Jeroen explained “How we perceive interaction”. That means the speed and availability of every page on a website. For example, take a booking website. On the one hand, the customer will understand if the search page takes some time to load (“thinking”). On the other, the same customer will be impatient if the booking page doesn’t load faster than the previous one. That’s why he perceives every page in a different way, depending on the function of the same.

“Flow is an optimal experience that is intrinsically enjoyable. Be fast and be reliable!”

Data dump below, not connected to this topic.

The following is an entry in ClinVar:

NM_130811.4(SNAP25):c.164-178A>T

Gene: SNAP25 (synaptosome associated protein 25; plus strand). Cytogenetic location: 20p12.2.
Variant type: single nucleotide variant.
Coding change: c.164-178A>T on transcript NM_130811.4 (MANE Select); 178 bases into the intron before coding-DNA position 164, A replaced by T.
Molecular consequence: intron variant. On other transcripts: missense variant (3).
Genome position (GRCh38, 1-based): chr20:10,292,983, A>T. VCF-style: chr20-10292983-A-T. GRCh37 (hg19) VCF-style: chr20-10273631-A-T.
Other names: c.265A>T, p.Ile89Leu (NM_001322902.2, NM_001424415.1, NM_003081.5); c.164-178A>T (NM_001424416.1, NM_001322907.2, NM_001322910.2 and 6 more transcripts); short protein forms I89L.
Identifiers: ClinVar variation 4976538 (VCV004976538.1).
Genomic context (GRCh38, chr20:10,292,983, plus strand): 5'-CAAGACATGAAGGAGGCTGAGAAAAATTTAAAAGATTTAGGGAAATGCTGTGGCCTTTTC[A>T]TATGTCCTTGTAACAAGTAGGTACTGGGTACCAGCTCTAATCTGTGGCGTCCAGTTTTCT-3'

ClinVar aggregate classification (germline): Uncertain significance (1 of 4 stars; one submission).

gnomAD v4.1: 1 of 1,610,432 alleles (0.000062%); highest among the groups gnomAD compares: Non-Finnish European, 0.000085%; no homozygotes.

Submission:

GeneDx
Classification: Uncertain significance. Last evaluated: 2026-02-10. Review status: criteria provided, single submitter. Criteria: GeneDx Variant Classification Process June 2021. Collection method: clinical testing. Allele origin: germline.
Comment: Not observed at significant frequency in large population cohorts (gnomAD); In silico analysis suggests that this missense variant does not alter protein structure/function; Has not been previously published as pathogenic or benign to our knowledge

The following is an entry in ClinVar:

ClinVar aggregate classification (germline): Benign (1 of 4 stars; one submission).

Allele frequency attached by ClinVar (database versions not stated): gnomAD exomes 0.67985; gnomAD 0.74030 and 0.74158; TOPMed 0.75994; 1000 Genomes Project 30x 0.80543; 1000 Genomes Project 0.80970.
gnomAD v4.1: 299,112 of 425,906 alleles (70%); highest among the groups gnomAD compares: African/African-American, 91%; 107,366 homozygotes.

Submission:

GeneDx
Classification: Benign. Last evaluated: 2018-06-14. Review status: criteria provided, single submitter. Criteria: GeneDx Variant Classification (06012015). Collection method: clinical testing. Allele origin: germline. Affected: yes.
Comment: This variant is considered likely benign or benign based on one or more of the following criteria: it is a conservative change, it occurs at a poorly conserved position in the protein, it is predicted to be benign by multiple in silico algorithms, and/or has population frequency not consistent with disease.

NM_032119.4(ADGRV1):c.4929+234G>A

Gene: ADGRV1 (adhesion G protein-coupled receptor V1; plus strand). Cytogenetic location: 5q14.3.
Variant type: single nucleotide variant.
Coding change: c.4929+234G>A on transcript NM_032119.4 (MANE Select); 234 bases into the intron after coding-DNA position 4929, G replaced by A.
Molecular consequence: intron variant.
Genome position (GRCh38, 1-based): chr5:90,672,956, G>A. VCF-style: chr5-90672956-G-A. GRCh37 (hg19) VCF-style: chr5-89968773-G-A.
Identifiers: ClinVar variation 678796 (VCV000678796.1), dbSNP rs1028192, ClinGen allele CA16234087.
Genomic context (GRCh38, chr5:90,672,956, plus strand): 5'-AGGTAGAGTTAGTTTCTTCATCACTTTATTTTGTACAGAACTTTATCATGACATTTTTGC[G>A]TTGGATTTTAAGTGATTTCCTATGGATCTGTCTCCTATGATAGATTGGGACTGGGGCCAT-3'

Valuable advice was given such as: optimize your website in every platform (mobile, tablet, desktop); prioritize your business goals (see what fits there and what looks good); focus on task completion (interview users) and target your audience. Finally, Jeroen shared tools which help the measurement of a web page: the real user performance measurement toolkit with everything you need to measure your website:

Synthetic Monitoring: shows if the site is working or not

Real User Monitoring: how many users are there affected by bad performance?

Real User Benchmarking: gives you periodic insight in real usage scenarios

Performance Surveys and Heat Maps: gives you periodic insight in task completion issues.

“Performance IS a requirement”

Thursday – New Models of Ownership & the Access Economy